May was a tough month for the Liberal government as they responded to the questions on election fundraising, accountability, environmental legislation and cuts in services, special education and health care.
Pushback on the closure of nine Service Ontario sites may have forced this government to rethink its plan. The ministry is now reviewing the plan and the closures are temporarily on hold. During question period, I highlighted to the minister the need for Ontarians to have reasonable access to front line government services. As an example, closing the Morrisburg office would force residents of Dundas County to drive to Prescott to access their land registry records. As Critic of Government and Consumer Services, I worked with concerned citizens to point out that this plan was especially unfair for rural areas where residents already drive long distances for service and, in many cases, don’t have adequate internet access. These weren’t the only cuts they were trying to explain, as parents were demonstrating at Queen’s Park against the cuts to special education, autistic IBI therapy and the closure of demonstration schools for children requiring intensive training.
What started out to be a government revelation on required fundraising changes turned into a nightmare for them. Media pointed out that the Liberal 2014 election debt had just been paid back. Investigations highlighted cabinet ministers being issued minimum fundraising quotas, as well as connections between government grants, regulation changes and large corporate donations. The government was in damage control as the Auditor-General released details of an over $80 million payment to four teachers unions in light of the more than $10 million these same unions re-invested into third-party advertising aimed at re-electing a Liberal government. The auditor also pointed out that no other public service union had received such payments. Media enquiries into the exorbitant ticket prices for the final Tragically Hip concert revealed that corporations that would benefit from regulations allowing ticket scalping donated $52,000 to the Liberal Party. Our leader, Patrick Brown is calling on the Premier to clear the air and call a public inquiry into the fundraising scandal, but the she refuses. Under the extreme media attention, the Premier is pushing legislation to change political fundraising and third party advertising. After ignoring three reports by the Chief Electoral Officer of Ontario and voting down three Private Members’ Bills on third-party advertising limits, the government wants us to believe that this latest activity has nothing to do about getting caught. The leaders of the NDP and the Green Party joined our leader in asking for an all-party committee to set the new political fundraising regulations. The Premier has ignored our requests and, under Bill 201, will draft the final legislation behind closed doors. This government is currently under five OPP investigations – hardly the record of a Party the public can trust with electoral and political financing reform.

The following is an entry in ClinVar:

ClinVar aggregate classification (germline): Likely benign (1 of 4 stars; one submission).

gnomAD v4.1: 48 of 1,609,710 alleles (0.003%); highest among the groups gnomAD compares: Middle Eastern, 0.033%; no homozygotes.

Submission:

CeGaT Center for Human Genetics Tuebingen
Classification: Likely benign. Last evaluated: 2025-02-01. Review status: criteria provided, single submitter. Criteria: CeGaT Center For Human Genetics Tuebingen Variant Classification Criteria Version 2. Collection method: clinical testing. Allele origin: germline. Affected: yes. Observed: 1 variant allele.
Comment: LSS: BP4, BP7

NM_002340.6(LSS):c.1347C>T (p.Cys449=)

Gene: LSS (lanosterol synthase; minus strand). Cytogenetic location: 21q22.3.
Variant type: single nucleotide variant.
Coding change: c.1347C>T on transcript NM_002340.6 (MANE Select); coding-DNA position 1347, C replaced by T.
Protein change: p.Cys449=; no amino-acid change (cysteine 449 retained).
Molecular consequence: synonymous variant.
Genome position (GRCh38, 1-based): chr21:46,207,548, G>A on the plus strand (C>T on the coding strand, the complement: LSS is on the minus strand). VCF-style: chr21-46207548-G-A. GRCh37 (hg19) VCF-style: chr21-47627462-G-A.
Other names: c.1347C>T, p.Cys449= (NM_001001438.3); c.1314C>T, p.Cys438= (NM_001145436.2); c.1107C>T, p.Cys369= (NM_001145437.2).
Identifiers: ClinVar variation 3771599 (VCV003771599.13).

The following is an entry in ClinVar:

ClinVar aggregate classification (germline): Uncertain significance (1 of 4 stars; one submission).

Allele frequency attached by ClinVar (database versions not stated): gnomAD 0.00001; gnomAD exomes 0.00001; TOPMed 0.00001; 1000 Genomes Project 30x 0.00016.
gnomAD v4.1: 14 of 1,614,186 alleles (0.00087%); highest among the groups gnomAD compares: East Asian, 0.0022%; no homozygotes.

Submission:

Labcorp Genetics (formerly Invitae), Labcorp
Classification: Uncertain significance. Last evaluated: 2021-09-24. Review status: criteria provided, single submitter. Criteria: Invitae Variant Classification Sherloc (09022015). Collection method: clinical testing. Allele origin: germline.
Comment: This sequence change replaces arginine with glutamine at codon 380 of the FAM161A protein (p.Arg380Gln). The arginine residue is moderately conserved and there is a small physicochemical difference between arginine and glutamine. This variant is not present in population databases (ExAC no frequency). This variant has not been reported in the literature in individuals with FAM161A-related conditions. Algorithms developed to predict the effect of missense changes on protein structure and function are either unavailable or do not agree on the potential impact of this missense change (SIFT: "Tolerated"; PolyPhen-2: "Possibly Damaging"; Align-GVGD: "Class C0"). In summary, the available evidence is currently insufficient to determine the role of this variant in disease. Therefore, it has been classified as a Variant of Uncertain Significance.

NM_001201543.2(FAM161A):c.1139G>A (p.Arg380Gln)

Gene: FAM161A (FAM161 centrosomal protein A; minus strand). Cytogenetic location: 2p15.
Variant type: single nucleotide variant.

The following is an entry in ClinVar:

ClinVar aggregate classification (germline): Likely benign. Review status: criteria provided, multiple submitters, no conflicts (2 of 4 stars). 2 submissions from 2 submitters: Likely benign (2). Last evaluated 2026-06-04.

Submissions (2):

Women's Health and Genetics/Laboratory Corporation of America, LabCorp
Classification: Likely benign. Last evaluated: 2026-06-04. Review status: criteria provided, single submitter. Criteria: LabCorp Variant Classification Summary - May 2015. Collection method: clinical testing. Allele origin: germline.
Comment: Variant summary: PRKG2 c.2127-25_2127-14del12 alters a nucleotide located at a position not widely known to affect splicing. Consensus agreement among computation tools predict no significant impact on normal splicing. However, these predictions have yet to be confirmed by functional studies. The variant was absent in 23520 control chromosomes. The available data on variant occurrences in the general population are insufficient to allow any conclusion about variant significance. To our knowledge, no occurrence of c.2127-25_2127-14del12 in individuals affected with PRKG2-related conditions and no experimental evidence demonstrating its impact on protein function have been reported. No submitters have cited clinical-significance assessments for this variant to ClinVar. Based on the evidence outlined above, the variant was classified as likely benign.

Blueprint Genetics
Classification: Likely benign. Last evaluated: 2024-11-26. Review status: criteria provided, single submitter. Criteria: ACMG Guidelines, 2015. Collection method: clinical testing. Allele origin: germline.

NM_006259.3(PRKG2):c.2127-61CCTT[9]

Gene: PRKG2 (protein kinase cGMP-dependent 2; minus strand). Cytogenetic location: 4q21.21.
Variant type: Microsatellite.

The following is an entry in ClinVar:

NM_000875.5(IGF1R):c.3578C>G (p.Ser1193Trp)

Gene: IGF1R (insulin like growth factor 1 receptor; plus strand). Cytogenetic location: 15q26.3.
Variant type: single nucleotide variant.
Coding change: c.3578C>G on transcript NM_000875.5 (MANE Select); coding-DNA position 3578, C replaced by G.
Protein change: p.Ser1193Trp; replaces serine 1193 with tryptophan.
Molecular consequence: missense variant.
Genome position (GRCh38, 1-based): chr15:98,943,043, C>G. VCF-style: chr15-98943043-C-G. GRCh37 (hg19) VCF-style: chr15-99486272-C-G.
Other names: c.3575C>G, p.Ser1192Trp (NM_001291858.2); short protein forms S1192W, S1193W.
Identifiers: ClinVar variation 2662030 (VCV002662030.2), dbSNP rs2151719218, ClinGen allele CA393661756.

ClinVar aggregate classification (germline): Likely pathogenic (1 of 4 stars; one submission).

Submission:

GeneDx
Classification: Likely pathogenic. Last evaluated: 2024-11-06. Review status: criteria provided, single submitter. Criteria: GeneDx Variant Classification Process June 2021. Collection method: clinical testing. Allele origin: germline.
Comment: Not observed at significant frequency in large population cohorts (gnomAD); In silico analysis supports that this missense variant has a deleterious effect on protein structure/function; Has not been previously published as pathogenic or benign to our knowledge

The government also broke an election promise when it pushed through Bill 172, its Cap and Trade legislation. The new tax will add approximately $1000 to a family’s annual budget, making it more expensive for people to live and for businesses to compete in Ontario. The plan will send nearly $300 million a year to California in 2018, increasing to $3 billion by 2030, to buy environmental offsets. A cabinet document leaked to the Globe and Mail revealed their plan to amend the building code to eliminate natural gas as an option for new residential homes by 2030 and a plan to force the eventual conversion of existing homes to electric heat. This alone would add about $3,000 to a homeowner’s annual budget, plus conversion costs, putting more and more Ontarians below the poverty line. The Financial Accountability Officer warned the committee reviewing Bill 172 that billions of dollars in offsets and government spending lacked transparency and were beyond the review of his office. In response to his concerns, the government introduced a final amendment they claimed addressed his issues and resulted from a meeting with him. The FAO shocked the Legislature with a letter stating that he neither agreed with the amendment nor had the opportunity to meet the Government to discuss it. This was a new low for this Government! All this in a month when a fifth OPP investigation was initiated over missing records concerning a $500 million lawsuit over the cancellation of an offshore wind farm in the GTA and a new $475 million lawsuit for another seat-saving wind project cancellation in the Kingston area. It isn’t a good time to be a Liberal MPP.